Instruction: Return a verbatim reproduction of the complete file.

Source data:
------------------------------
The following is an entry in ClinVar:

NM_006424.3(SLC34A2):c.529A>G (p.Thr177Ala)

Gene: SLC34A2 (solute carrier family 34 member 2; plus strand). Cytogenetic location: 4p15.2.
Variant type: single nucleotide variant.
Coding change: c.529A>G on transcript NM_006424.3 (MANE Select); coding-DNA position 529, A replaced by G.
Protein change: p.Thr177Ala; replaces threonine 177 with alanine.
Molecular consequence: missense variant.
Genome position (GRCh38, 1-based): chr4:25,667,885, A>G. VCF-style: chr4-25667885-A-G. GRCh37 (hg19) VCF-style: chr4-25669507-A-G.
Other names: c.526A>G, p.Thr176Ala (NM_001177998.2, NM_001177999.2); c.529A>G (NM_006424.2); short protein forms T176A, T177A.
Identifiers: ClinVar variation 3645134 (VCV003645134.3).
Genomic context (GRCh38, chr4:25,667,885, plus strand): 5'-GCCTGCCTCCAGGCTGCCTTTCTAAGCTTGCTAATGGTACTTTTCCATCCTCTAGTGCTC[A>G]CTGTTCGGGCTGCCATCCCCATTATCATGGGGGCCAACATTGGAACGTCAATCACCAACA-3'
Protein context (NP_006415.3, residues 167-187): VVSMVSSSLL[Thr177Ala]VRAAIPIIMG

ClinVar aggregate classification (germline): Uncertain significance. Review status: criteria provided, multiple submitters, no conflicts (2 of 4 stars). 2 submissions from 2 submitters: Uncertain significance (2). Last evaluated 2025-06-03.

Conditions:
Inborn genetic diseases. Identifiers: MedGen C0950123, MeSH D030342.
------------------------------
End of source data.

The following is an entry in ClinVar:

NM_006424.3(SLC34A2):c.529A>G (p.Thr177Ala)

Gene: SLC34A2 (solute carrier family 34 member 2; plus strand). Cytogenetic location: 4p15.2.
Variant type: single nucleotide variant.
Coding change: c.529A>G on transcript NM_006424.3 (MANE Select); coding-DNA position 529, A replaced by G.
Protein change: p.Thr177Ala; replaces threonine 177 with alanine.
Molecular consequence: missense variant.
Genome position (GRCh38, 1-based): chr4:25,667,885, A>G. VCF-style: chr4-25667885-A-G. GRCh37 (hg19) VCF-style: chr4-25669507-A-G.
Other names: c.526A>G, p.Thr176Ala (NM_001177998.2, NM_001177999.2); c.529A>G (NM_006424.2); short protein forms T176A, T177A.
Identifiers: ClinVar variation 3645134 (VCV003645134.3).
Genomic context (GRCh38, chr4:25,667,885, plus strand): 5'-GCCTGCCTCCAGGCTGCCTTTCTAAGCTTGCTAATGGTACTTTTCCATCCTCTAGTGCTC[A>G]CTGTTCGGGCTGCCATCCCCATTATCATGGGGGCCAACATTGGAACGTCAATCACCAACA-3'
Protein context (NP_006415.3, residues 167-187): VVSMVSSSLL[Thr177Ala]VRAAIPIIMG

ClinVar aggregate classification (germline): Uncertain significance. Review status: criteria provided, multiple submitters, no conflicts (2 of 4 stars). 2 submissions from 2 submitters: Uncertain significance (2). Last evaluated 2025-06-03.

Conditions:
Inborn genetic diseases. Identifiers: MedGen C0950123, MeSH D030342.